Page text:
The federal government is apparently not in the picture about the status of the mobile network expansion along the motorways and ICE routes.

"The Federal Network Agency's review of the coverage requirement along the main traffic routes has shown that these are fully supplied with LTE," writes the Digital Ministry of Department Head Volker Wissing (FDP) in response to a parliamentary question from the CDU/CSU parliamentary group, the FAS present.

Ralph Bollman

Correspondent for economic policy and deputy head of business and “Money & More” for the Frankfurter Allgemeine Sunday newspaper in Berlin.

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LTE describes the 4G standard in mobile communications, which is intended to enable fast surfing and trouble-free phone calls.

The network operators had actually committed themselves to this, of course every car driver and rail passenger knows about the existing gaps in the network.

At the same time, the ministry admitted that it had not yet checked the status of network coverage across the board.

"To date, measurements have been taken on a total of approx. 2550 km along the motorway as part of the review of the coverage requirements," writes the ministry.

That is not even a fifth of the German autobahn network, which covers a total of 13,200 kilometers.

However, it is technically possible with the available human and material resources to check up to 5,000 kilometers of roads per week.

Nevertheless, the review is only carried out "in selected reference regions with different settlement structures, the selection of which gives a sufficiently representative picture".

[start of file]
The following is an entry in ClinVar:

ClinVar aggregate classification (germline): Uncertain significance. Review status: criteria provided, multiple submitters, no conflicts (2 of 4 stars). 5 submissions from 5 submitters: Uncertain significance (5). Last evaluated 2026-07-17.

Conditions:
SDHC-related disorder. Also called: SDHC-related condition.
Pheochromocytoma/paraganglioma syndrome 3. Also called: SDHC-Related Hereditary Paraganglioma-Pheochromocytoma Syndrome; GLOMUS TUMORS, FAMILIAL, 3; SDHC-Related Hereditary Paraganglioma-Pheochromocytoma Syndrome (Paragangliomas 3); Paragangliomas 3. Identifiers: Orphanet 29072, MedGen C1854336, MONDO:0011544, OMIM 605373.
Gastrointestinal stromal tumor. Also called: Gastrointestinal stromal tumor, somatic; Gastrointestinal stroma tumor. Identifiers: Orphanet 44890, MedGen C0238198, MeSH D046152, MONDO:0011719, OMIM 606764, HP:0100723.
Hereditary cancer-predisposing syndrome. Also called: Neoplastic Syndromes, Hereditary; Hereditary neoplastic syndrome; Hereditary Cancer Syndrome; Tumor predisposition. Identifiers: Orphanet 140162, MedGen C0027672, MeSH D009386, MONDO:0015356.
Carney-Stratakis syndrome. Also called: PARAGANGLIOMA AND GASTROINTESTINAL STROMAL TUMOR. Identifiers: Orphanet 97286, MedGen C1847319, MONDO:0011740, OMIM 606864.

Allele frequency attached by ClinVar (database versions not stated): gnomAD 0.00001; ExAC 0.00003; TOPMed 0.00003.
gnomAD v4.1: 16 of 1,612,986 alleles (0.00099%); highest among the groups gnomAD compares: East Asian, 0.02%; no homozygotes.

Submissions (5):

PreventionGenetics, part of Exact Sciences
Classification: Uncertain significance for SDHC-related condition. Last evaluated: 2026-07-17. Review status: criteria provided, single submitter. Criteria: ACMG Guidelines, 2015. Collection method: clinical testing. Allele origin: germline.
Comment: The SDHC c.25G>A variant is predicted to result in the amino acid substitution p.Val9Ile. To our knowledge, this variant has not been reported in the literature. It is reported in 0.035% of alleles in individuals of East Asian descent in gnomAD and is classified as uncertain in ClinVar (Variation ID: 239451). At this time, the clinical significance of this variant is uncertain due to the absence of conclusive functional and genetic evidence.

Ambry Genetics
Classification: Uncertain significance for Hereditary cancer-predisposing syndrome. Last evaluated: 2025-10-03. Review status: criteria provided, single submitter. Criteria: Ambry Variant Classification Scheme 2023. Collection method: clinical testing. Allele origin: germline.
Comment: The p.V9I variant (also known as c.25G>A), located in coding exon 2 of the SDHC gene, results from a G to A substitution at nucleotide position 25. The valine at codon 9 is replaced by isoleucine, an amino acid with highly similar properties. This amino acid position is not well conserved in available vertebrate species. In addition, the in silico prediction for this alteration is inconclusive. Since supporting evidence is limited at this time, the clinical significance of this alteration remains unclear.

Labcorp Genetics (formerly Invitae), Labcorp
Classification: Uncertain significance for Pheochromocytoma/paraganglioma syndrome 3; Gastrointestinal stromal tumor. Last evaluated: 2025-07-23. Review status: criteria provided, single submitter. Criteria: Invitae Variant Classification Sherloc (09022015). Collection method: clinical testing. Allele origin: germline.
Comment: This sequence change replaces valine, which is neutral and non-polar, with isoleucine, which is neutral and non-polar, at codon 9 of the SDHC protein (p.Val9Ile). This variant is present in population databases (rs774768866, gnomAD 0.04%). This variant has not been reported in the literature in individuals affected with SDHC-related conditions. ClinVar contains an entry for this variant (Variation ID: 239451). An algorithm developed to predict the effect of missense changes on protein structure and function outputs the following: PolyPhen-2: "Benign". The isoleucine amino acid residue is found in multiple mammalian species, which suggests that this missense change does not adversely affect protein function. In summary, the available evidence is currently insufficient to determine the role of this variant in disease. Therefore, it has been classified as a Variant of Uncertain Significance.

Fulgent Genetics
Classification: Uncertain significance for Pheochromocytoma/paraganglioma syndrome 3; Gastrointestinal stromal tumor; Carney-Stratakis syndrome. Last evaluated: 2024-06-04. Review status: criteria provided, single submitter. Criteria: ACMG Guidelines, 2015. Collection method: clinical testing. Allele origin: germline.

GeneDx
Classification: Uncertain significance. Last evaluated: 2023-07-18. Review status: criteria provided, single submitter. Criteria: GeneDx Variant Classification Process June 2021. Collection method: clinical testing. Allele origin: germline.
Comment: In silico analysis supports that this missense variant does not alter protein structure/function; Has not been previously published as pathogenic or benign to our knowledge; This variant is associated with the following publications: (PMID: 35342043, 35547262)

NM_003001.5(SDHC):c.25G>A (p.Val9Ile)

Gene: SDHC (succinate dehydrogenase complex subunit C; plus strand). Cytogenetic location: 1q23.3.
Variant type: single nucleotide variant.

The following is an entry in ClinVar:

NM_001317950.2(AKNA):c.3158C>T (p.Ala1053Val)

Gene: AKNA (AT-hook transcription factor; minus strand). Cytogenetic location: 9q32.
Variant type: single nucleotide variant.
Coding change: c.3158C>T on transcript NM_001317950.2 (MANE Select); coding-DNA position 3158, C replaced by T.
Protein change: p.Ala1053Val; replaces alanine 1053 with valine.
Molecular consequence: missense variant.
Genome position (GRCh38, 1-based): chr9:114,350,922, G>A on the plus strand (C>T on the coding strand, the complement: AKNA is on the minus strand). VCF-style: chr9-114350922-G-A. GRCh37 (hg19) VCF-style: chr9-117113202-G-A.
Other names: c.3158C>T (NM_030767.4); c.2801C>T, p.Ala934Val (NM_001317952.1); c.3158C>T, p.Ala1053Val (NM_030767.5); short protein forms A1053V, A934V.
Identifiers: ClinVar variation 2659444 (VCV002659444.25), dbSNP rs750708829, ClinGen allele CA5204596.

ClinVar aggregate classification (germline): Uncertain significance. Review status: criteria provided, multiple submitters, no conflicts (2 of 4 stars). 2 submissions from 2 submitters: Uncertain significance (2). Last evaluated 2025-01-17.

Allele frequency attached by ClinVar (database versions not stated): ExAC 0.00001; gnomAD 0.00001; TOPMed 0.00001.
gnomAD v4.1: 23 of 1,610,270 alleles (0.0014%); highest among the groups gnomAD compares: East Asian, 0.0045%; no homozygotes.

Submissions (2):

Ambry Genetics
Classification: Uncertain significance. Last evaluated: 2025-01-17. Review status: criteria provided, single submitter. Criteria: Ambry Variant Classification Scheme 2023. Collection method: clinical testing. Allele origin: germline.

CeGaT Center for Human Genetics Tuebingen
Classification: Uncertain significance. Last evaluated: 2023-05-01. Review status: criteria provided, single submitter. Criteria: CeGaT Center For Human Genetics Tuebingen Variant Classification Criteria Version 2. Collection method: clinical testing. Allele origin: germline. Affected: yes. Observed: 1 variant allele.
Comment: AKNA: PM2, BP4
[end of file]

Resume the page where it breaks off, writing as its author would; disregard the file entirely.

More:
The mobile phone coverage is therefore not fully recorded, instead the ministry refers to the "Funkloch-App", which went into operation a good three years ago, with which private users can report any gaps in surfing and telephoning.

This has met with criticism from the opposition. "When it comes to expanding mobile communications, the new federal government still seems to be working in the fog," said Nadine Schön, deputy chairwoman of the Union faction in the Bundestag. "People continue to experience disconnections on ICE routes and on the autobahn." At the latest when further mobile frequencies are awarded, the new federal government must focus on the right coverage requirements and speed up the expansion across the country. The digital policy spokesman for the parliamentary group, Reinhard Brandl, criticized that the new government had “not yet arrived in reality”. In addition, the cities should not be forgotten. "Continuous mobile phone coverage in subways and underground suburban trains could make using local public transport more attractive," said Brandl.